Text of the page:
Round a curve on a winding road in Saint Romain au Mont d'Or, a medieval village 9 km north of Lyons, and you come upon a fortress-like compound straight out of a James Bond movie. Built in the 16th century as a way station for horse-drawn carriages, the three-hectare domain features a helicopter landing pad, a sensor-based thermography security system, 130 computers and seven plasma screens for videoconferencing.
The domain is De la Source, and its master is French businessman Thierry Ehrmann. He uses the 6,900 sq m of interior space as his home, which he shares with two teenage sons, an 80-kg Danish dog and two girlfriends, as well as the headquarters of the Server Group, an umbrella for the 13 tech companies he has created.
Ehrmann, who describes himself as a Freemason with an anarcho-Marxist philosophy, is intent on pushing the envelope when it comes to social contracts as well as technology developments. "I have always lived in a tribal fashion," he says of his penchant for cohabiting with several women simultaneously. "We show each other respect."
The 39-year-old iconoclast shows no particular respect for the establishment, however. He says he is a co-founder of a secret global group called Net Nobility, which includes 865 rich young techies interested in preparing for the day when the Internet will change everything. "The Internet is a fabulous revolution that will transform not only market sectors but all social contracts and put even the nation-state in question," says Ehrmann, who not surprisingly has a penchant for wearing black. For the last 15 years he has been been bringing the revolution to the world of databanks by mining publicly available information on a given subject, enriching it and putting it online. In doing so, he has upended certain traditional business sectors the law, medicine, the global chemical industry, international brands and patents by making arcane information available, transparent and searchable on the Internet.
And charging for the privilege. His latest project is Artprice.com, which helps dealers and collectors determine the fair value of fine arts. To create this databank, Ehrmann put together the results of 4 million auctions plus other art indexes and benchmarks as well as information about more than 231,000 artists from the 4th century to the present. To access the databank, an art lover needs a subscription $20, the minimum, gets you 20 searches but soon anyone will be able to search the databank on a per-minute basis and be billed via phone bill. Ehrmann also provides wholesale rates for banks, insurance companies and other businesses that put valuations on fine art. He may be his own best customer. He claims to have saved around $28,000 on an André Vincent Becquerel sculpture at last year's Biennale in Paris by using the Artprice.com databank to show that the asking price was too steep.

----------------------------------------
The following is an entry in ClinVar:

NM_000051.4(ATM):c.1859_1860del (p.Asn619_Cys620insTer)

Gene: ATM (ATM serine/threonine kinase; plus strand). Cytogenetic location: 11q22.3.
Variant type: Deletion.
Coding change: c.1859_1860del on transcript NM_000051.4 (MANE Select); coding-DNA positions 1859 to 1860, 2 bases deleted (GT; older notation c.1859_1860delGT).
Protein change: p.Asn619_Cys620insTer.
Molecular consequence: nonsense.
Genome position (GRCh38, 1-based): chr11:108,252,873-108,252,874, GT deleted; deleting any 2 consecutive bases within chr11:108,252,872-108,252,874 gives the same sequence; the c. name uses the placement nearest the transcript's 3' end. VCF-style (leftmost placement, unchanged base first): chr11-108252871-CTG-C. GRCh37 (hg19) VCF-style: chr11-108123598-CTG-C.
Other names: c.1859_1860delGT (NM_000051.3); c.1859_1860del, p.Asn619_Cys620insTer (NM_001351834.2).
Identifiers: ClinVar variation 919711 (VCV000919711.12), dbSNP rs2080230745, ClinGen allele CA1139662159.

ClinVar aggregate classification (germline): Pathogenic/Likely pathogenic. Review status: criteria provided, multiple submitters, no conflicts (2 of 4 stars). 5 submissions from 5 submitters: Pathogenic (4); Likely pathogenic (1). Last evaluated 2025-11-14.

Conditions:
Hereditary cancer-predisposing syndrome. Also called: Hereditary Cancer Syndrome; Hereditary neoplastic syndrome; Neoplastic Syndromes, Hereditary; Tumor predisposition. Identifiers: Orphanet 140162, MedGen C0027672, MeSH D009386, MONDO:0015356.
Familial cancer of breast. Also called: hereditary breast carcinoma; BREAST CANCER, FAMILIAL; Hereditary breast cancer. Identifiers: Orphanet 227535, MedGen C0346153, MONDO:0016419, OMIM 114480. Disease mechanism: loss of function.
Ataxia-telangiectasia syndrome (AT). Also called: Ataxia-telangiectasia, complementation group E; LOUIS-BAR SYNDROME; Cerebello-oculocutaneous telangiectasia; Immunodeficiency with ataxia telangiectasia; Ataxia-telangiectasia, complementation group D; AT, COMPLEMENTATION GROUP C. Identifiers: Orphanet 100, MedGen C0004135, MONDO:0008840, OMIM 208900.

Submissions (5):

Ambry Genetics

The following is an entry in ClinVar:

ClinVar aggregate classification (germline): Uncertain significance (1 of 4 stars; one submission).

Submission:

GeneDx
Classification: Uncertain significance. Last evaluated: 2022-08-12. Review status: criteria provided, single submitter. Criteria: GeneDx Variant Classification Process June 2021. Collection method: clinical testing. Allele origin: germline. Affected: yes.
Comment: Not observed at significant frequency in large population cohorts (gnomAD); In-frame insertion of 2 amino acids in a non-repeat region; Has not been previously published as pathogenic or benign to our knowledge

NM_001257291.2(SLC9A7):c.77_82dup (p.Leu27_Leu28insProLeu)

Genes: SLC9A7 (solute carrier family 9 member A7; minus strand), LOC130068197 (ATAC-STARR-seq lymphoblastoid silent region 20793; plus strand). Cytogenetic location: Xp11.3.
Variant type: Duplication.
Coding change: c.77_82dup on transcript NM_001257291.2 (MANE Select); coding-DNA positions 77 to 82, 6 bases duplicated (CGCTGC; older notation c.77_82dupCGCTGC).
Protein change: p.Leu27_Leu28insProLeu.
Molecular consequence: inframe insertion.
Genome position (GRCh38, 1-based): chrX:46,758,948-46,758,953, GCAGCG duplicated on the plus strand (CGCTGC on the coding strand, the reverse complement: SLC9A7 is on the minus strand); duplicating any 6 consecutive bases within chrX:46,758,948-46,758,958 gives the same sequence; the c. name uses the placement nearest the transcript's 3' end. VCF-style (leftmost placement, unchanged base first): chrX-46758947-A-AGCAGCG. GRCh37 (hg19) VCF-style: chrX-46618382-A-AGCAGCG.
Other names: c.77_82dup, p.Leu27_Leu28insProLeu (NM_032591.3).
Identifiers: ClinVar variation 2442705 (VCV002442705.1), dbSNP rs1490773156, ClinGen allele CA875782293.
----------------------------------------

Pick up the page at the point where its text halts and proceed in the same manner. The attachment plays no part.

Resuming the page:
"Suspicions about prices limit the market," says Hans Neuendorf, a well-known German art dealer who heads artnet.com, an Artprice.com rival that is listed on the German Neuer Markt. "Providing a degree of fairness and realism is good for all the participants." Artnet.com recently struck a deal with Ebay, which will provide its customers free access to part of artnet.com's database. The site displays pictures of the artwork and links to galleries. Artprice.com, in contrast, doesn't use images to avoid copyright issues and does not provide links to galleries or sell art directly. An expert at Sotheby's says she uses both, and finds Artprice.com to be more extensive and expensive.
Ehrmann owns 95% of the Server Group, which he intends to list on France's Nouveau Marché later this year. His investment bankers expect the group to have a market vale of $169 million. Only one of Server's companies is losing money: Artprice.com, which is already a listed stock. But Ehrmann believes rising traffic (4 million searches per month) and the success of a print edition, Artprice Annual, will make it profitable this year.
With a personal fortune estimated at around $119 million, Ehrmann owns about 1,500 pieces of art. He has contributed $12 million toward building a contemporary art museum in Lyons, which will open in early 2003. Called L'Organe (after the medical term organ), it aims to be the first to make the Internet an organic part of a museum from the very beginning. Says Ehrmann, "Art belongs to all humanity."
Art also finds ways into Ehrmann's thinking. He says that high tech is in a "medieval period," likening the information explosion brought about by the Internet to the revolutionary transfer of oral knowledge to written text by monks working in quiet surroundings. To give himself and his 90 local employees a similarly reflective environment, he is building a subterranean office not far from the helipad.